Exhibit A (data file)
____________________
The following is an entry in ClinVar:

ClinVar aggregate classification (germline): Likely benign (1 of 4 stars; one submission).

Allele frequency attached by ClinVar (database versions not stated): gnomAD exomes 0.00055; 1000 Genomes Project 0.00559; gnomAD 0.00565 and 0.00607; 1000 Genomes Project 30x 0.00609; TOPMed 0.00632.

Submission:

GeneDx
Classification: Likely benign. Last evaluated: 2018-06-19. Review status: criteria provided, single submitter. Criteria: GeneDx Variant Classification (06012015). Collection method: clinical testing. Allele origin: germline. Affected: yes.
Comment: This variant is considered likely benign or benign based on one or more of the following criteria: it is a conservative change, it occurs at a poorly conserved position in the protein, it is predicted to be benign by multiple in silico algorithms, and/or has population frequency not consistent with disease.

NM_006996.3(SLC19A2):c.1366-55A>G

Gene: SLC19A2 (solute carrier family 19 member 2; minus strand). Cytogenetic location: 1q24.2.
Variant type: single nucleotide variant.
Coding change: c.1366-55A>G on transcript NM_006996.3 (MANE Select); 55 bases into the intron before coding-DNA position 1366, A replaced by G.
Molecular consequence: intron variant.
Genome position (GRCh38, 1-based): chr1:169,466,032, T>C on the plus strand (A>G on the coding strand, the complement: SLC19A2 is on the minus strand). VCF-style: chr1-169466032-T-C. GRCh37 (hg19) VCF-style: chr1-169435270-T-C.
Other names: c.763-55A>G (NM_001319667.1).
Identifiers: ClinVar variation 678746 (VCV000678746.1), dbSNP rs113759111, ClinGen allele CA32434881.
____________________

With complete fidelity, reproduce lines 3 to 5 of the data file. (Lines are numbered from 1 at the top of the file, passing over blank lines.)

Allele frequency attached by ClinVar (database versions not stated): gnomAD exomes 0.00055; 1000 Genomes Project 0.00559; gnomAD 0.00565 and 0.00607; 1000 Genomes Project 30x 0.00609; TOPMed 0.00632.

Submission:

GeneDx